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The Life and Times of Sir George Grey, K.C.B.

Chapter XXXV. — The Grey College

page 275

Chapter XXXV.
The Grey College.

"Not in vain the distance beacons. Forward, forward let us range, Let the great world spin for ever down the ringing grooves of change; Thro' the shadow of the globe we sweep into the younger day, Better fifty years of Europe than a cycle of Cathay."

Although the Orange River territory had been abandoned by the Imperial Government, the High Commissioner felt a deep interest in the welfare of its people. The process of disintegration, commenced by abandoning the Transvaal and then the Orange River sovereignty, found, as we have seen, no sympathiser in Sir George Grey.

In his opinion, as appeared afterwards in the case of Samoa, the United States occupied the position of the most prominent portion of the British Empire, which in truth meant the English-speaking peoples. No accident of Government or temporary method of rule could ever, as he believed, effect a severance in the ultimate unity and destiny of that great race to which he was proud to belong, and to whose work as the rulers of the world he devoted the constant energies of his busy life.

Nor was it the least merit of his people, nor their least claim to universal supremacy, that thejr were able to absorb and assimilate members of all other races, and to raise them in a higher and nobler sense than ever did ancient Rome, to the privileges and duties of a nationality unique and unexampled.

He was especially qualified to hold these views, both by personal character and by hereditary descent.

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The respect with which the Boers, whether of the Transvaal or the Orange Free State, or in the Queen's dominions, regarded him, was warmed into affection by his conduct towards them on till occasions.

But Sir George Grey enjoyed a peculiar and personal claim to their regard which no other Governor possessed. On his mother's side he claimed descent from a Huguenot noble, who had, at the Revocation of the Edict of Nantes, by the side of Lord Ligonier, afterwards William's general of horse, cut his way, followed by armed retainers, to the sea coast, and thence escaped to England. When a youth Grey had gone to Normandy and visited all the scenes amongst which his mother's ancestors had lived. And now he could describe to these South African descendants of Dutch and French refugees the places where many of their fathers, as well as his, had lived and died. Blood is proverbially thicker than water, and when the Boers found that within Sir George Grey's veins there coursed a strain of Huguenot blood, their hearts warmed towards him in an unwonted fashion.

In his first visit to the Orange Free State the difficulties in the matter of education, with which this new community was forced to contend, presented themselves distinctly to his mind. Among the fathers and heads of families there were men of culture and refinement, but among the stalwart youths and the thousands of boys growing rapidly to manhood there was a lack of that higher education which in these days is necessary to enable men to take a useful position in public affairs, or to keep upon an equal rank with the men of other countries.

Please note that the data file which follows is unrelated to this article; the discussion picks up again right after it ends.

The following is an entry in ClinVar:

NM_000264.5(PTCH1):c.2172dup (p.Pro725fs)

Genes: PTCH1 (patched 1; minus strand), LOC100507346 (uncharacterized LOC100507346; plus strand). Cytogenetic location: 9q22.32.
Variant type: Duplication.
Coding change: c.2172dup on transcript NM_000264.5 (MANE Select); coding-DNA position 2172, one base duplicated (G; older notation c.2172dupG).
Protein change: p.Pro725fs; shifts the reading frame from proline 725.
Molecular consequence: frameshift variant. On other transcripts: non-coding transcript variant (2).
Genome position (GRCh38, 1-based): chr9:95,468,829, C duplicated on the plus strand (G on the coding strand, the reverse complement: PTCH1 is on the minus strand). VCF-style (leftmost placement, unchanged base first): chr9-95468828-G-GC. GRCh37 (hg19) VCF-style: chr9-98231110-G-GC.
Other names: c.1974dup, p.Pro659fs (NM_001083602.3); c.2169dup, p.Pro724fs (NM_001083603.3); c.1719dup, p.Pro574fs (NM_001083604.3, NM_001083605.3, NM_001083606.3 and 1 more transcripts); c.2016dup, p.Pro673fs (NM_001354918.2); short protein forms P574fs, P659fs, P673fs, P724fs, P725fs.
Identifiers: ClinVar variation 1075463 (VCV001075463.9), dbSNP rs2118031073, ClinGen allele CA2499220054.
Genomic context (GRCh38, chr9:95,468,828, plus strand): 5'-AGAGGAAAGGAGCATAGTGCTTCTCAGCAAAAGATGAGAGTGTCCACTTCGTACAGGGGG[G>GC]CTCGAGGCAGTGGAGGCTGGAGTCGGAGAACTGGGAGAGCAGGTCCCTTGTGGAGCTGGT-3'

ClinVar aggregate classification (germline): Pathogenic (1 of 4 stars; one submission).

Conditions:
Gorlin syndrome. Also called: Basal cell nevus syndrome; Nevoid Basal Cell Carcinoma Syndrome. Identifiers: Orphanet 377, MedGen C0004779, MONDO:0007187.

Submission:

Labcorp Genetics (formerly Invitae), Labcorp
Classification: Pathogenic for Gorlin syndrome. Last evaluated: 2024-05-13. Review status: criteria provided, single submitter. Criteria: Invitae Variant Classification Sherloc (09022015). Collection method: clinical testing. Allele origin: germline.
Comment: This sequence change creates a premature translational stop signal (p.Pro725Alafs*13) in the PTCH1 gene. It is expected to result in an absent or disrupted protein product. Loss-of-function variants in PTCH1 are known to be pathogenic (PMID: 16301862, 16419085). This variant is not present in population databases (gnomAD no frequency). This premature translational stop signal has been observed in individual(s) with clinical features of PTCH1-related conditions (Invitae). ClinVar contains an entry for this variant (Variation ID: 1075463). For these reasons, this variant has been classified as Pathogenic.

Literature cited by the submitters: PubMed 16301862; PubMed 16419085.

This impediment to progress was enlarged and intensified in the case of the Orange Free State by its sudden abandonment. It was, in a single day, thrown upon its own resources. Rude wealth and plenty, wide pastures, Hocks and herds, great possibilities for future development were indeed possessed by the infant republic. But it had no form of government, no institutions. These it had to create for itself.

The first necessities of communal existence and safety demanded all that the republic and its leaders could give of time and thought. At a glance it became evident to Sir George Grey that higher education, upon which so much of the future happiness and page 277prosperity of the country must depend, was, while absolutely necessary, yet likely to be overlooked. Indeed, situated 800 miles from Cape Town, and speaking a foreign tongue, the Free Staters seemed left to ignorance and barbarism in the midst of savage nations.

Gratified, even delighted at the genial hospitality and kindness shown to him by the people of the Free State, and anxious to find some method of expressing his gratitude, the means by which that feeling might be permanently expressed quickly suggested them selves. To found and establish a college for the higher branches of learning, which college, situated in the capital of the republic, should be immediately accessible to all its youth, would fitly embocly that spirit of love and sympathy which Sir George Grey felt within him for the people. He resolved, therefore, to lay the foundations of a college at Bloemfontein.

As soon as his determination became known, he received assurances of assistance and support from all quarters. The President, Mr. Boshoff, expressed his pleasure and willingness to co-operate. Communications were entered into with the leading people of the State, and also with the Transvaal Republic, with the view of extending also in the Transvaal the benefits of higher education.

Sir George drew the plans on which the new educational institution should be conducted. As the majority of the youth of the country spoke the Dutch language only, he advised that while English should not be neglected, the main current of teaching should be in Dutch. He knew that this would obtain for the young community substantial assistance from the Universities and people of Holland.

Endowments for the Bloemfontein College were readily procured. The Government also assisted. Correspondence was opened with the Universities of Holland. Professors were appointed who took the learning of the old world to South Africa. Temporary buildings were as soon as possible procured. And thus the cause of the higher knowledge was absolutely victorious, and its teaching established forever in the Free State.

That college has never languished. Year by year its endowments have increased by the gifts of the living, and bequests. The Government and the Yolksraad have diligently nursed it. The page 278number of students has grown with its accommodation. Some years after its opening a grateful people gave to it the name of its beloved founder, and the "Grey College" will, so far as human wisdom can foresee, last as long in Bloemfontein as human civilisation exists.